Chatzky, Andrew and Anshu Siripurapu. “The Truth About Tariffs.” Council on Foreign

Relations. Oct. 8, 2021.  Https://Www.Cfr.Org/Backgrounder/Truth-About-Tariffs.

This source gave further insight on the washing machine tariffs in 2018, quoting studies about how consumers bore the cost of the taxes.

“Exports of goods and services from the United States from 1990 to 2019, as a percentage of

GDP.” Statista. June 29, 2021.

This helped me understand the percentage of our economy that exports make up. I wanted to emphasize the importance of domestic production, and dispel the myth that a trade deficit means buying more than we can afford.

Fleisher, Chris. “The spillover effects of trade wars.” American Economic Association. July 31,


This gave me a specific and recent example of how tariffs increase prices for consumers.

Friedman, Milton and Rose Friedman. “The Case for Free Trade.” Hoover Digest. Oct. 30, 1997.

I just love how Friedman describes the emphasis on the consumer. I liked his rhetoric about consumers appreciating foreign goods, so I quoted him directly.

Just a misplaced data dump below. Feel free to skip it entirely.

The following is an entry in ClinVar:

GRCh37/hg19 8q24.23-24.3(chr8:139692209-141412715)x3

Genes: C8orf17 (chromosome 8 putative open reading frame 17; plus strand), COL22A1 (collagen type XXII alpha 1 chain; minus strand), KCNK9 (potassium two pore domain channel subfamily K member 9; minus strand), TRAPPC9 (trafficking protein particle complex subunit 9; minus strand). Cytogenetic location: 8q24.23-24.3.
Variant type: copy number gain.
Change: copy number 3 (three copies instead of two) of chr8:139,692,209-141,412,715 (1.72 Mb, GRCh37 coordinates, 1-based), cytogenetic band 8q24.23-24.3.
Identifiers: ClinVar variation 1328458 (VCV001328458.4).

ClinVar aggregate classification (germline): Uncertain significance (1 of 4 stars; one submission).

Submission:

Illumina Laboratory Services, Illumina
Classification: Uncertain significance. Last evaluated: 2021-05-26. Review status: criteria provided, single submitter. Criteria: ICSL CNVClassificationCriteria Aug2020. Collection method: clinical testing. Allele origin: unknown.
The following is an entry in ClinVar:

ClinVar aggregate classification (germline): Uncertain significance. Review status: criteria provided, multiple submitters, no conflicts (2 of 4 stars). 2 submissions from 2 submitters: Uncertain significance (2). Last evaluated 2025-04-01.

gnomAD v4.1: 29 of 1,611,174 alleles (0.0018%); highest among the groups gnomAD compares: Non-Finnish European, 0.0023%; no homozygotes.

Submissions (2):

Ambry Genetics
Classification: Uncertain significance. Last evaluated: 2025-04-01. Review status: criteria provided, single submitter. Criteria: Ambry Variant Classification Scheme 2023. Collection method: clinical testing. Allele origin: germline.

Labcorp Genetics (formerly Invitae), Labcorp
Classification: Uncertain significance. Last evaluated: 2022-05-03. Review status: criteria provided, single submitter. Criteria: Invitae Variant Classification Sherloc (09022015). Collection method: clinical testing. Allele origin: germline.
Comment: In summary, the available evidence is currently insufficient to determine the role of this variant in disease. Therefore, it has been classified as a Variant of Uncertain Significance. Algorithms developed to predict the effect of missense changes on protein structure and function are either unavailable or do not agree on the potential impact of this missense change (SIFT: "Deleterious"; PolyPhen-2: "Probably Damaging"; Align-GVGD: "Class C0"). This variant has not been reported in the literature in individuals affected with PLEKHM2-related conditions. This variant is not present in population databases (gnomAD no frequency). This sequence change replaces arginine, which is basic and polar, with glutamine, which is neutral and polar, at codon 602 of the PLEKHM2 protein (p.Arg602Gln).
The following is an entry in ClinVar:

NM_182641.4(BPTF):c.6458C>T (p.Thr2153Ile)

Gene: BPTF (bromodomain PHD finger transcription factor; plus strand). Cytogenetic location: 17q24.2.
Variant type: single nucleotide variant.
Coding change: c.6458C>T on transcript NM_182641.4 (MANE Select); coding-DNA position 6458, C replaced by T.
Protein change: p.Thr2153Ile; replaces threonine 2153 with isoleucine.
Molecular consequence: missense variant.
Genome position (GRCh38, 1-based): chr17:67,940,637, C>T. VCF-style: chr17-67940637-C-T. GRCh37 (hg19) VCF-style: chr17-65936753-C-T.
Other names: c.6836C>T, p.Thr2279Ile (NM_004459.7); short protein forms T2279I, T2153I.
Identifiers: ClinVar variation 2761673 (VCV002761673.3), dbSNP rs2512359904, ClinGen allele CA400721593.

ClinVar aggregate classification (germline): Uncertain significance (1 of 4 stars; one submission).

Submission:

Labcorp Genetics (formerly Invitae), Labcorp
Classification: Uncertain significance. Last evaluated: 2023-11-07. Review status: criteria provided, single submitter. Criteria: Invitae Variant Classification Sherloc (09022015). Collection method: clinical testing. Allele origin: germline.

Ikenson, Daniel. “Economic Self‐​Flagellation: How U.S. Antidumping Policy Subverts the

National Export Initiative.” The Cato Institute. May 31, 2011.

Ikenson had lots of great examples of the harm caused by antidumping laws in specific industries, like magnesium. He also wrote about the law preventing the ITC from considering all sides.

Johnson, Bryan and Robert O’Quinn. “Abolish America’s Costly Anti-dumping Laws.” The

Heritage Foundation. October 3, 1995

Even though this is an older source, I liked that it summed the total cost of all antidumping laws. It might have been even more persuasive to convert $1.59 billion in 1995 to today’s dollars, but I didn’t want to confound the argument with explanations like that.